One other thing you’ll notice the Husky do is take you for a walk rather than the other way round. They will decide which route you’re going to go out today and they will also know when you’ve turned round to go home, they won’t be happy about it!

The Husky Will Pull You Over All the Time – FALSE

The Siberian Husky isn’t the biggest of dogs and although they have a high prey-drive you don’t need to be particularly strong to control this breed. As long as you have them on a leash and ideally an extendable one, you’ll be fine. Of course, if a small child is taking them out for a walk (not recommended unless properly supervised) then yes, if they bolt and aren’t told to stay then they may, briefly, forget themselves. I would say that this happens certainly no more than any other dog and actually, considering its size I’d argue it happens less than others!

The Husky Isn’t Sociable – FALSE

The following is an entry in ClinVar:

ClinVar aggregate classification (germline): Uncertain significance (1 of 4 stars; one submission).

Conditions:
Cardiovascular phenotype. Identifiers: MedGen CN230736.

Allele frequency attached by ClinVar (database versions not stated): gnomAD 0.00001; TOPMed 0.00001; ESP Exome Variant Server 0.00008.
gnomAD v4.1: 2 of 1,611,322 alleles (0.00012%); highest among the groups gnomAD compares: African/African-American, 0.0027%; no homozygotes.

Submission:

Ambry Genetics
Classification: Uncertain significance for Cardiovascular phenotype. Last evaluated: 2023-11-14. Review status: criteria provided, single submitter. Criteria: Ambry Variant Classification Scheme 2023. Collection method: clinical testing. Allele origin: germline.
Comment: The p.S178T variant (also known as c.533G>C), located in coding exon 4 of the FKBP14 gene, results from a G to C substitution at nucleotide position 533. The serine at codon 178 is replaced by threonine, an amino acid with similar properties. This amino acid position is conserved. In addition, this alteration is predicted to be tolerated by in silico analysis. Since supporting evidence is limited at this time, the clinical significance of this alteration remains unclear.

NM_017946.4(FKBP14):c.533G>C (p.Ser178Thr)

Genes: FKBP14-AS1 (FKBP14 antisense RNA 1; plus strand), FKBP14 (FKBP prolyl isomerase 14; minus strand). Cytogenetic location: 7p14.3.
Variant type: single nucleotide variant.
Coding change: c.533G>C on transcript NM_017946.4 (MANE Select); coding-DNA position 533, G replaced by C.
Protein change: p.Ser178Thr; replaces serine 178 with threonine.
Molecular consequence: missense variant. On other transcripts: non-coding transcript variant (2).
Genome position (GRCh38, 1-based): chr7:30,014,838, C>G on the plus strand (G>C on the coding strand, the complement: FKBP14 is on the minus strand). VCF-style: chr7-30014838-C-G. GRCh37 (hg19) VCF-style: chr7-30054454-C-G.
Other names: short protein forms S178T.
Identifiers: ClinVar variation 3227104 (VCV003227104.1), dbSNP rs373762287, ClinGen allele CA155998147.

Are you kidding me? The Siberian Husky must be one of the most sociable breeds of dog out there. Anyone who has one and has seen how excited they get when either someone knocks on the door or when they’re outside getting attention from strangers will know how crazy this sounds.

Myths About the Siberian Husky

The Husky absolutely thrives on interaction with other humans. This doesn’t mean they need us though. In fact, I’m sure they’d survive perfectly well without us if we weren’t around as despite being incredibly sociable, they are also an independent breed and they are perfectly able to fend for themselves.

The Husky Can ONLY Live in Cold Climates – FALSE

There’s probably another question which we should ask which is whether the Siberian Husky should only live in cold climates but that’s not what we’re answering here. The Husky was developed and bred for the extreme Siberian winters where temperatures regularly plummet to −50 °C (−76 °F). Now, I don’t know about you but where I live, that’s many times colder than my freezer!

Myths About the Siberian Husky